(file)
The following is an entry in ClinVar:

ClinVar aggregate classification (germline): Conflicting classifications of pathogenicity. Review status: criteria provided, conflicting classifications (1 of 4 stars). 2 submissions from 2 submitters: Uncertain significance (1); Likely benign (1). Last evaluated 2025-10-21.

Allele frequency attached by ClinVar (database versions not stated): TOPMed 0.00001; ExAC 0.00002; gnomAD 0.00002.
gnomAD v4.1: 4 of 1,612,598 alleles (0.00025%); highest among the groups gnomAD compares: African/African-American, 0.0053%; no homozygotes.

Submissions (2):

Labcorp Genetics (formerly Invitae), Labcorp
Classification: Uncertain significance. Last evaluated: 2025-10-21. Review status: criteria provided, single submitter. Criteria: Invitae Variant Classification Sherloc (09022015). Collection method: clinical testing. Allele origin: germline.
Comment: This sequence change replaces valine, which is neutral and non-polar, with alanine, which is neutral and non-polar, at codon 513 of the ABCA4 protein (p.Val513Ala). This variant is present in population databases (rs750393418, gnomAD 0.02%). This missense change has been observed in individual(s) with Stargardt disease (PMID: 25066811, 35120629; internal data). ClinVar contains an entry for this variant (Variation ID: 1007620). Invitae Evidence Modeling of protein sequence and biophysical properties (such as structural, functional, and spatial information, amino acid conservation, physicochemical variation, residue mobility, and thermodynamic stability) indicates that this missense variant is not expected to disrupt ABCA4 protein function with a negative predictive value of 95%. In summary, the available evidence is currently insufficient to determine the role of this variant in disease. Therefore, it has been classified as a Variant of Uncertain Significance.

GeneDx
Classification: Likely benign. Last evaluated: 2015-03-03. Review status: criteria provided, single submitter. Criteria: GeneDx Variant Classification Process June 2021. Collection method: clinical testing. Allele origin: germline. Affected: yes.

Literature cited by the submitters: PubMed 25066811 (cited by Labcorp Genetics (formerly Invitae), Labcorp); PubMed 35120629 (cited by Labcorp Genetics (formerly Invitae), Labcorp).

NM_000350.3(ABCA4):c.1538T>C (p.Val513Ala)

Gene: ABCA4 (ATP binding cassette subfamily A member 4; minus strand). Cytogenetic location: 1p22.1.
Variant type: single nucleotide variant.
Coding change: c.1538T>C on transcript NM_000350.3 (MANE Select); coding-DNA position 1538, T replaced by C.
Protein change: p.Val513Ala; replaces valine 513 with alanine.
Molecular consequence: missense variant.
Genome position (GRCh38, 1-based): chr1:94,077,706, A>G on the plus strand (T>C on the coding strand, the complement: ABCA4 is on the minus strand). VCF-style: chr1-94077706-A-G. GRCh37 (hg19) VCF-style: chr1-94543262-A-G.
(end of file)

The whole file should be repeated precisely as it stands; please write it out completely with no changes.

The following is an entry in ClinVar:

ClinVar aggregate classification (germline): Conflicting classifications of pathogenicity. Review status: criteria provided, conflicting classifications (1 of 4 stars). 2 submissions from 2 submitters: Uncertain significance (1); Likely benign (1). Last evaluated 2025-10-21.

Allele frequency attached by ClinVar (database versions not stated): TOPMed 0.00001; ExAC 0.00002; gnomAD 0.00002.
gnomAD v4.1: 4 of 1,612,598 alleles (0.00025%); highest among the groups gnomAD compares: African/African-American, 0.0053%; no homozygotes.

Submissions (2):

Labcorp Genetics (formerly Invitae), Labcorp
Classification: Uncertain significance. Last evaluated: 2025-10-21. Review status: criteria provided, single submitter. Criteria: Invitae Variant Classification Sherloc (09022015). Collection method: clinical testing. Allele origin: germline.
Comment: This sequence change replaces valine, which is neutral and non-polar, with alanine, which is neutral and non-polar, at codon 513 of the ABCA4 protein (p.Val513Ala). This variant is present in population databases (rs750393418, gnomAD 0.02%). This missense change has been observed in individual(s) with Stargardt disease (PMID: 25066811, 35120629; internal data). ClinVar contains an entry for this variant (Variation ID: 1007620). Invitae Evidence Modeling of protein sequence and biophysical properties (such as structural, functional, and spatial information, amino acid conservation, physicochemical variation, residue mobility, and thermodynamic stability) indicates that this missense variant is not expected to disrupt ABCA4 protein function with a negative predictive value of 95%. In summary, the available evidence is currently insufficient to determine the role of this variant in disease. Therefore, it has been classified as a Variant of Uncertain Significance.

GeneDx
Classification: Likely benign. Last evaluated: 2015-03-03. Review status: criteria provided, single submitter. Criteria: GeneDx Variant Classification Process June 2021. Collection method: clinical testing. Allele origin: germline. Affected: yes.

Literature cited by the submitters: PubMed 25066811 (cited by Labcorp Genetics (formerly Invitae), Labcorp); PubMed 35120629 (cited by Labcorp Genetics (formerly Invitae), Labcorp).

NM_000350.3(ABCA4):c.1538T>C (p.Val513Ala)

Gene: ABCA4 (ATP binding cassette subfamily A member 4; minus strand). Cytogenetic location: 1p22.1.
Variant type: single nucleotide variant.
Coding change: c.1538T>C on transcript NM_000350.3 (MANE Select); coding-DNA position 1538, T replaced by C.
Protein change: p.Val513Ala; replaces valine 513 with alanine.
Molecular consequence: missense variant.
Genome position (GRCh38, 1-based): chr1:94,077,706, A>G on the plus strand (T>C on the coding strand, the complement: ABCA4 is on the minus strand). VCF-style: chr1-94077706-A-G. GRCh37 (hg19) VCF-style: chr1-94543262-A-G.